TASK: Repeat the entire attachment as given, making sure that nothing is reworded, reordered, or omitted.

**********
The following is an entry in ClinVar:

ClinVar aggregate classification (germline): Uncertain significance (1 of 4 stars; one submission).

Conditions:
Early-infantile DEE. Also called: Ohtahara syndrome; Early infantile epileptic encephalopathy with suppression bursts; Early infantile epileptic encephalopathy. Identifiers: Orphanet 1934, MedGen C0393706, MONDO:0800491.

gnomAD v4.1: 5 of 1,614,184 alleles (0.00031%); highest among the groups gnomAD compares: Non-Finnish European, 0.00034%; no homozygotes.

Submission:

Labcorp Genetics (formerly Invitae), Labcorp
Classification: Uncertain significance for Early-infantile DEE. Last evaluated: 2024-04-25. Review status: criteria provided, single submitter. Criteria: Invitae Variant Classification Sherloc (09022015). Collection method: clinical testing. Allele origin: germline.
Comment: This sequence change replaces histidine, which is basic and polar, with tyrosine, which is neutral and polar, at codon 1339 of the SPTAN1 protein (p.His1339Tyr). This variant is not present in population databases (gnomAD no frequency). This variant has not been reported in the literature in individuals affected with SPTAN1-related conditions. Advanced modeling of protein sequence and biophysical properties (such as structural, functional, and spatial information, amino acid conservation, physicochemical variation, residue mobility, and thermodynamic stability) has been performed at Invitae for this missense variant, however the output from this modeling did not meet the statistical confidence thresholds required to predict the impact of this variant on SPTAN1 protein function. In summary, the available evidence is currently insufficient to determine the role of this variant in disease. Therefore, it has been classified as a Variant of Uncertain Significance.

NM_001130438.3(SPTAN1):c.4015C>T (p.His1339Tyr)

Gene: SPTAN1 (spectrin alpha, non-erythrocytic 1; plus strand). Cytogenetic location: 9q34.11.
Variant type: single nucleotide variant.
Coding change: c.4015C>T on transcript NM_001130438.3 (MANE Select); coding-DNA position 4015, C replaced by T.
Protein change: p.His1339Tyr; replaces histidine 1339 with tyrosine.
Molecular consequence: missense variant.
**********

The following is an entry in ClinVar:

ClinVar aggregate classification (germline): Uncertain significance (1 of 4 stars; one submission).

Conditions:
Early-infantile DEE. Also called: Ohtahara syndrome; Early infantile epileptic encephalopathy with suppression bursts; Early infantile epileptic encephalopathy. Identifiers: Orphanet 1934, MedGen C0393706, MONDO:0800491.

gnomAD v4.1: 5 of 1,614,184 alleles (0.00031%); highest among the groups gnomAD compares: Non-Finnish European, 0.00034%; no homozygotes.

Submission:

Labcorp Genetics (formerly Invitae), Labcorp
Classification: Uncertain significance for Early-infantile DEE. Last evaluated: 2024-04-25. Review status: criteria provided, single submitter. Criteria: Invitae Variant Classification Sherloc (09022015). Collection method: clinical testing. Allele origin: germline.
Comment: This sequence change replaces histidine, which is basic and polar, with tyrosine, which is neutral and polar, at codon 1339 of the SPTAN1 protein (p.His1339Tyr). This variant is not present in population databases (gnomAD no frequency). This variant has not been reported in the literature in individuals affected with SPTAN1-related conditions. Advanced modeling of protein sequence and biophysical properties (such as structural, functional, and spatial information, amino acid conservation, physicochemical variation, residue mobility, and thermodynamic stability) has been performed at Invitae for this missense variant, however the output from this modeling did not meet the statistical confidence thresholds required to predict the impact of this variant on SPTAN1 protein function. In summary, the available evidence is currently insufficient to determine the role of this variant in disease. Therefore, it has been classified as a Variant of Uncertain Significance.

NM_001130438.3(SPTAN1):c.4015C>T (p.His1339Tyr)

Gene: SPTAN1 (spectrin alpha, non-erythrocytic 1; plus strand). Cytogenetic location: 9q34.11.
Variant type: single nucleotide variant.
Coding change: c.4015C>T on transcript NM_001130438.3 (MANE Select); coding-DNA position 4015, C replaced by T.
Protein change: p.His1339Tyr; replaces histidine 1339 with tyrosine.
Molecular consequence: missense variant.